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Editorial: Fourth of July is

The weeks of protest and rancor leading up to the Fourth of July, 2020, have demonstrated the wisdom of the Continental Congress which, on this day in 1776, approved the final version of the Declaration of Independence, with its most famous words:

“We hold these Truths to be self-evident, that all Men are created equal, that they are endowed by their Creator with certain unalienable Rights, that among these are Life, Liberty and the Pursuit of Happiness …”

Though the United States has not always been able to live up to this high ideal, it has through the years made many adjustments – sometimes through the great sacrifice of blood – in an effort to attain this perfect goal.

All Americans owe a great deal of gratitude to those imperfect people who drafted and approved this declaration of separation from British rule and who, after winning the war of succession, went on to draft a Constitution that was amended in 1791 to include the Bill of Rights.

In this age, where many seem to think that the way to deal with people who believe differently than they do is to call them names, shout them down, or react violently, it would do us all well to consider the thoughts of two of those who were instrumental in gifting us the rights that let us peacefully hold and express our views.

“Without Freedom of Thought, there can be no such thing as Wisdom; and no such thing as public liberty, without Freedom of Speech.”

– Benjamin Franklin

“Reason and free inquiry are the only effectual agents against error.”

– Thomas Jefferson

But, why listen to the words of long dead white men, some might ask – especially those who use today’s values and mores to tear down such historical figures.

So here are some more recent reflections on the freedom of expression guaranteed by the First Amendment.

“When you start punishing and censoring comedians, that’s a real bad sign of us as Americans losing our First Amendment rights. As a comedian, I’m gonna push the boundaries. Some things you’re going to love, and some things you’re going to hate. But this is America. Great people died for us to have this right.”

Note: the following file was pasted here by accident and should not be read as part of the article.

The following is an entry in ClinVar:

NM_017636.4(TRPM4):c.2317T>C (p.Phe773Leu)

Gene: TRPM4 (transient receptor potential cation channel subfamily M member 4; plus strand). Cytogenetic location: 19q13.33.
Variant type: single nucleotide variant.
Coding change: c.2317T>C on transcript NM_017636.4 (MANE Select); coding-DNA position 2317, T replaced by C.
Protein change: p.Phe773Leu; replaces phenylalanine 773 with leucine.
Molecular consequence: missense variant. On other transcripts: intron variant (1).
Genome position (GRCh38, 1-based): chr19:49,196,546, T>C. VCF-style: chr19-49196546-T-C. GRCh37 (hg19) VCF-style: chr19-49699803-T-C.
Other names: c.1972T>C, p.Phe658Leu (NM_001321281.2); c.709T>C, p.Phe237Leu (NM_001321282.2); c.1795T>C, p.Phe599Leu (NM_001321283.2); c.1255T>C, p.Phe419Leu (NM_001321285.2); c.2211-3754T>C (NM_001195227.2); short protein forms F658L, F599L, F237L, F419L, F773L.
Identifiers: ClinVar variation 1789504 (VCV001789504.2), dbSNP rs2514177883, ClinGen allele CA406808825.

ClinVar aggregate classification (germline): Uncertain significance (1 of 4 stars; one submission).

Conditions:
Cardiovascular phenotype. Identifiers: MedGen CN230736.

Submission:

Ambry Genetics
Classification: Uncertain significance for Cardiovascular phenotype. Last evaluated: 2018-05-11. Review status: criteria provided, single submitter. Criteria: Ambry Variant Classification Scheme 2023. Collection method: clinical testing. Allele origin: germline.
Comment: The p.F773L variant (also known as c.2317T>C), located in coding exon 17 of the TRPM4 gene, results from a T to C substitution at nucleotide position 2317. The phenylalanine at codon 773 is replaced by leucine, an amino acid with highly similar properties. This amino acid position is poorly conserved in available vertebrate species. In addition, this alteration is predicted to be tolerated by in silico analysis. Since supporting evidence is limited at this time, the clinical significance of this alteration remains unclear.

– Byron Allen, entertainment executive and comedian

“The First Amendment defends all forms of speech including hate speech, which is why groups like Ku Klux Klan are allowed to utter their poisonous remarks.”

– Salman Rushdie, author

“Yes, the First Amendment gives us the right to be ‘offensive’ with our speech. Given the fact that a new thing seems to be declared ‘racist’ or ‘sexist’ every day, I’m certainly glad that we do have this protection.”

– Kat Timpf, television personality

Even before his work prosecuting Nazi war criminals, Supreme Court Justice Robert H. Jackson recognized the dangers in attempting to suppress thoughts and ideas, and in attempting to force others to conform to yours. In a 1943 decision declaring unconstitutional a state law that required students to salute the American flag and recite the Pledge of Allegiance, he wrote:

“Struggles to coerce uniformity of sentiment in support of some end thought essential to their time and country have been waged by many good as well as by evil men. … Those who begin coercive elimination of dissent soon find themselves exterminating dissenters. Compulsory unification of opinion achieves only the unanimity of the graveyard.”

The Fourth of July in America is about freedom – the rights of those who hold similar beliefs, and especially the rights of those who differ.

This editorial first appeared in the Albuquerque Journal. It was written by members of the editorial board and is unsigned as it represents the opinion of the newspaper rather than the writers.